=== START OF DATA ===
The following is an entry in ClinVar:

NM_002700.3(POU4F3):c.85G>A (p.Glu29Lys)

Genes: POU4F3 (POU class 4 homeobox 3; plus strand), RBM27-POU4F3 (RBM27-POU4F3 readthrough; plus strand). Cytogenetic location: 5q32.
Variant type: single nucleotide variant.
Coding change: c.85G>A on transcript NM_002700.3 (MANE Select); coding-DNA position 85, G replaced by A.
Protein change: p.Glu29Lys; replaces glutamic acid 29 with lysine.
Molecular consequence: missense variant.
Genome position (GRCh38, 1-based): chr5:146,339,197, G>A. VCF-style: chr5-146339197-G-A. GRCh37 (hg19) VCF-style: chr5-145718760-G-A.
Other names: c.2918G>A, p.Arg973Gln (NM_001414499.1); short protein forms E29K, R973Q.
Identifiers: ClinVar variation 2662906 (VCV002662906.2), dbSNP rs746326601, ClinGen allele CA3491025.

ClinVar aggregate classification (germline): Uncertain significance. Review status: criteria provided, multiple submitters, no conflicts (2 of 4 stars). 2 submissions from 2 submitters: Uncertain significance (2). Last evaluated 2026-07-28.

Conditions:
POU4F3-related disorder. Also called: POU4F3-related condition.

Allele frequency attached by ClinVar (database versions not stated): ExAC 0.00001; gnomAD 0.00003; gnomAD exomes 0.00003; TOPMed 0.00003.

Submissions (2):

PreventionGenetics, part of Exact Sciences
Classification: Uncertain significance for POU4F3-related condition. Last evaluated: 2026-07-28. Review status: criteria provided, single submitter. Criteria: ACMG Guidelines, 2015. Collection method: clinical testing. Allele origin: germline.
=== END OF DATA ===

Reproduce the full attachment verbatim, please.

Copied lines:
The following is an entry in ClinVar:

NM_002700.3(POU4F3):c.85G>A (p.Glu29Lys)

Genes: POU4F3 (POU class 4 homeobox 3; plus strand), RBM27-POU4F3 (RBM27-POU4F3 readthrough; plus strand). Cytogenetic location: 5q32.
Variant type: single nucleotide variant.
Coding change: c.85G>A on transcript NM_002700.3 (MANE Select); coding-DNA position 85, G replaced by A.
Protein change: p.Glu29Lys; replaces glutamic acid 29 with lysine.
Molecular consequence: missense variant.
Genome position (GRCh38, 1-based): chr5:146,339,197, G>A. VCF-style: chr5-146339197-G-A. GRCh37 (hg19) VCF-style: chr5-145718760-G-A.
Other names: c.2918G>A, p.Arg973Gln (NM_001414499.1); short protein forms E29K, R973Q.
Identifiers: ClinVar variation 2662906 (VCV002662906.2), dbSNP rs746326601, ClinGen allele CA3491025.

ClinVar aggregate classification (germline): Uncertain significance. Review status: criteria provided, multiple submitters, no conflicts (2 of 4 stars). 2 submissions from 2 submitters: Uncertain significance (2). Last evaluated 2026-07-28.

Conditions:
POU4F3-related disorder. Also called: POU4F3-related condition.

Allele frequency attached by ClinVar (database versions not stated): ExAC 0.00001; gnomAD 0.00003; gnomAD exomes 0.00003; TOPMed 0.00003.

Submissions (2):

PreventionGenetics, part of Exact Sciences
Classification: Uncertain significance for POU4F3-related condition. Last evaluated: 2026-07-28. Review status: criteria provided, single submitter. Criteria: ACMG Guidelines, 2015. Collection method: clinical testing. Allele origin: germline.